Kim Howells speaks out -

several years too late.

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Kim Howells is chairman of the intelligence and security committee responsible for overseeing the security services. He was the Secretary of State for Defence for three-and-a-half years until the October government reshuffle. In an interview in the Guardian he says:

"Institutionally, Afghanistan is corrupt from top to bottom. There are few signs that the chaotic hegemony of warlords, gangsters, presidential placemen, incompetent and under-resourced provincial governors and self-serving government ministers has been challenged in any effective way by President Karzai."

"On the contrary, those individuals appear to be thriving, not least because Hamid Karzai has convinced himself that he cannot afford to sack or challenge the strongmen who, through corruption, brutality, power of arms or tribal status are capable of controlling their territories and fiefdoms."

Howells told the Guardian that Karzai had repeatedly put pressure on the Foreign Office not to back the dismissal of corrupt and brutal provincial governors. He said the government had to change its "daft" rhetoric on the war.

"Forget the nonsense about being prepared to fight on the mountains and plains of Afghanistan for 30 years. People will not accept the notion that British families should send their sons and daughters, grandsons and granddaughters to risk their lives fighting religious fanatics, tribal nationalists, corrupt warlords and heroin traffickers in one of the most godforsaken terrains on the face of the earth. The notion is daft, however much we may try to rationalise it by arguing that it is better to fight al-Qaeda over there than over here."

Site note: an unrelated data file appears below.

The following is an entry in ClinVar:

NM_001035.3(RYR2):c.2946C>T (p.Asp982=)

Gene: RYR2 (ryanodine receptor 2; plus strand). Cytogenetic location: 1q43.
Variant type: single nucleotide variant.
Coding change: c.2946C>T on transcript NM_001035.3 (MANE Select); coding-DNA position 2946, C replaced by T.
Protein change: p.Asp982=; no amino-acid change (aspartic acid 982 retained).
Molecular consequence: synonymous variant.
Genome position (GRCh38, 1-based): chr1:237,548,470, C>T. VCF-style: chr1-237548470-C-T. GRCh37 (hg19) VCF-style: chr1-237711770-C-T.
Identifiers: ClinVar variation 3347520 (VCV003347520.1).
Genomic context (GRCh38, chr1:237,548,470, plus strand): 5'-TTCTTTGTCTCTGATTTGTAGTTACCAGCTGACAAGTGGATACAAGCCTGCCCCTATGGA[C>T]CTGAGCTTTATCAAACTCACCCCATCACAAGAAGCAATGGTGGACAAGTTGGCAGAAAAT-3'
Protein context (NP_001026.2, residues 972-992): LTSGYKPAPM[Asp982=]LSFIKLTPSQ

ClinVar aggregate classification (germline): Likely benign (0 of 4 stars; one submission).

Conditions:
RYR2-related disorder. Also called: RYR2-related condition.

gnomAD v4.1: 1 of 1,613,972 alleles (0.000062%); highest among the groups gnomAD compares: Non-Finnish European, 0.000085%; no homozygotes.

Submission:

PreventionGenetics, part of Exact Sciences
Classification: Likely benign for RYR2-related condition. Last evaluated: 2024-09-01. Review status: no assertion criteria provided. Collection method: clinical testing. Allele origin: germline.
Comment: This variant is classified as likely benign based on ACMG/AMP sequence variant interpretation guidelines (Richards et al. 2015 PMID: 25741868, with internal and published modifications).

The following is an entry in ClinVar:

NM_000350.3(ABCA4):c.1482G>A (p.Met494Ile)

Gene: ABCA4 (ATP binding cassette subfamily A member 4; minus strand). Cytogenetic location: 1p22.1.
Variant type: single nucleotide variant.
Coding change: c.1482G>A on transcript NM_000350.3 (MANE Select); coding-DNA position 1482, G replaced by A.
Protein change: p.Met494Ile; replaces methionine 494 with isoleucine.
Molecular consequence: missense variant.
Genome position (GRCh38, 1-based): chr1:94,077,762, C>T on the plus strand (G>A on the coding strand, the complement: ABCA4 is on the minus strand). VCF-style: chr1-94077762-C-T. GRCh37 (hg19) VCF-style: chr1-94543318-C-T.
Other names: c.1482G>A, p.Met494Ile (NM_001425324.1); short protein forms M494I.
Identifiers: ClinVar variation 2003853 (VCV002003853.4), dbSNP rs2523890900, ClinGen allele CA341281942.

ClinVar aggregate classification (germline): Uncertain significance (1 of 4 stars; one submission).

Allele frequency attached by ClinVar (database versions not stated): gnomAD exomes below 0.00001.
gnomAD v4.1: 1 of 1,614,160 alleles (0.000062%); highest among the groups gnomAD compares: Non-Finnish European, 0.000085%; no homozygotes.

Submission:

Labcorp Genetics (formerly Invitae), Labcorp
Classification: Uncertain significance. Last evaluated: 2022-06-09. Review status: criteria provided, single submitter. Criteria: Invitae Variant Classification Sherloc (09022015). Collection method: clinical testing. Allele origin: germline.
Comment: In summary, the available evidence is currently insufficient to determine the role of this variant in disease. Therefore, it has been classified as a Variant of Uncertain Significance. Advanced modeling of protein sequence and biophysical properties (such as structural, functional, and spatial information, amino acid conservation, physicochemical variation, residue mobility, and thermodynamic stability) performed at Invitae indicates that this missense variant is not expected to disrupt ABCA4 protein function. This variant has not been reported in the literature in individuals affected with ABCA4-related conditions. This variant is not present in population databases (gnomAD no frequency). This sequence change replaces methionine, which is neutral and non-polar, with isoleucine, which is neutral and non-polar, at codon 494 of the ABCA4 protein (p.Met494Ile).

He said the only hope of peace lay in Nato countries being more willing to fight, especially the Germans, and in persuading Karzai to tackle corruption and start a proper process of reconciliation.

Apart from the last sentence we, and most of the British population, are in complete agreement.

Christina Lamb tells us that:

Violent incidents have gone up from 44 a month in 2003 to 573 this year, and more than 4,500 people have been killed. In June and July the Americans lost more troops in Afghanistan than Iraq. Back in Kabul, the sensation of the Taliban approaching the gates of the city has led to a frenzied fin-de-siècle atmosphere.

Two and a half years, a doubling of troops to more than 8,000, and several million bullets later, British forces may hold five small districts in Helmand but the local governor himself says the Taliban control at least half the province.As for the rest of the country, in all but the north the picture is unrelentingly grim. An aid worker smuggled me security maps compiled by the United Nations (no longer made public because they reveal just how bad things are). These show the relentless sweep from Helmand and the south across the country of pink, which represents “uncontrolled hostile environment” – no-go areas.
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David Miliband on the other hand is quite upbeat:

Our cause is simple: to help Afghanistan make itself safe from the Taliban and, in the process, to make ourselves safer from Al-Qaeda. Some 74% of incidents occurred in just 10% of Afghanistan’s districts, home to only 6% of the population. Nor is Kabul encircled. The Taliban lack the capacity to hold ground.

Now who would you believe? War correspondent Christina Lamb who has reported from Afghanistan for 20 years or David Miliband who has been Foreign Secretary for all of 18 months and has no prior experience in this field?